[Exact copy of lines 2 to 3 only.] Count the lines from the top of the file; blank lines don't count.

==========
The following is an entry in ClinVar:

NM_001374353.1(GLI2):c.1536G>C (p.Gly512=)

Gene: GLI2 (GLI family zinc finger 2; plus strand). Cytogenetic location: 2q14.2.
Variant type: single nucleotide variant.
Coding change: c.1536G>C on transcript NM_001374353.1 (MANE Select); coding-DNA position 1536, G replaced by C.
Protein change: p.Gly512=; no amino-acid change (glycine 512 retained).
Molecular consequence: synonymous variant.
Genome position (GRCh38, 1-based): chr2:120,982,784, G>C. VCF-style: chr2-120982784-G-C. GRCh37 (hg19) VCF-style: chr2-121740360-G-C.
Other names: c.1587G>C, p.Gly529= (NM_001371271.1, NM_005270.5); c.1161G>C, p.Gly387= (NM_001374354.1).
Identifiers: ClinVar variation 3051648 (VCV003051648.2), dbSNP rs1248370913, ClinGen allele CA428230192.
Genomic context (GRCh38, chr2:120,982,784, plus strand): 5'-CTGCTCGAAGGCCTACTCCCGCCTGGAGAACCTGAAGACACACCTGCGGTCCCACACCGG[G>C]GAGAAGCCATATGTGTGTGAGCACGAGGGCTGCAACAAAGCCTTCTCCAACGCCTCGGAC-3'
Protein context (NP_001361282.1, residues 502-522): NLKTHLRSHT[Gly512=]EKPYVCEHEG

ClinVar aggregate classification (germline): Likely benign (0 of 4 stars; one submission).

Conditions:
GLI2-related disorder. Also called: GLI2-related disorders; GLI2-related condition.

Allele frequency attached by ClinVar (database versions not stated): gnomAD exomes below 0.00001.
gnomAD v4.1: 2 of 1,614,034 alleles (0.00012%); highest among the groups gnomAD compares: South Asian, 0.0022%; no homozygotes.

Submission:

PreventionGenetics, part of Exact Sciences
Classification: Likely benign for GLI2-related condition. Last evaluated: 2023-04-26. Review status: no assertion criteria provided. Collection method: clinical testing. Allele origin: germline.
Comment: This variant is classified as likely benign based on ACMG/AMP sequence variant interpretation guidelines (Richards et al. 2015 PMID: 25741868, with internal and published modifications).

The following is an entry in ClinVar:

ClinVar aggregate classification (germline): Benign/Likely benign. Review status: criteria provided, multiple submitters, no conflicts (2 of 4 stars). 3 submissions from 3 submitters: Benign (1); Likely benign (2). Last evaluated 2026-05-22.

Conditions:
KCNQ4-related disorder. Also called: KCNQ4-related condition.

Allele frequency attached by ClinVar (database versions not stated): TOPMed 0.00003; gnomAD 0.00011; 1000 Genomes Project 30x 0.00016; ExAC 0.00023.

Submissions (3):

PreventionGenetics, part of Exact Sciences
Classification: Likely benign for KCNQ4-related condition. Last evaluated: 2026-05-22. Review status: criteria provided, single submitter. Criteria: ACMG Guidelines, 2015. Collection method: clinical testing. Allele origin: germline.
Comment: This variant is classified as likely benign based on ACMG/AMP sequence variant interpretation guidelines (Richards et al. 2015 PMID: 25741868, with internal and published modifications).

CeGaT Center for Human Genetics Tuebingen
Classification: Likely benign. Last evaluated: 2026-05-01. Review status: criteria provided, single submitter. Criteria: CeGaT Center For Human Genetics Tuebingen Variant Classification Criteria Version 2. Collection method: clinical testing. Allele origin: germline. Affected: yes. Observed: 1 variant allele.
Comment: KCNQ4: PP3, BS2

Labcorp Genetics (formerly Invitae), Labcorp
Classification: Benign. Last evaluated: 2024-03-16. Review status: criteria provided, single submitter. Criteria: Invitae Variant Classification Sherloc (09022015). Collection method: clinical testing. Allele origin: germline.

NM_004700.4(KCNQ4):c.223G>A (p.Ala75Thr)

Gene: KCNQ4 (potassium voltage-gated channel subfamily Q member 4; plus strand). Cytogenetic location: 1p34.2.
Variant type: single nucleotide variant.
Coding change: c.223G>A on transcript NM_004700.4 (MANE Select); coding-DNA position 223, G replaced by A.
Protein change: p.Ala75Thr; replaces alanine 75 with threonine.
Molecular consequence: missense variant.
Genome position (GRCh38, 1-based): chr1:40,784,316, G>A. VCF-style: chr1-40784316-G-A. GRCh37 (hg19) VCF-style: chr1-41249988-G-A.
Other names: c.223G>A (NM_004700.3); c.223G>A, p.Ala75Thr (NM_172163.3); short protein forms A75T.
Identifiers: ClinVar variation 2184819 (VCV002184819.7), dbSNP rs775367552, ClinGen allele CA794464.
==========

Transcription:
NM_001374353.1(GLI2):c.1536G>C (p.Gly512=)

Gene: GLI2 (GLI family zinc finger 2; plus strand). Cytogenetic location: 2q14.2.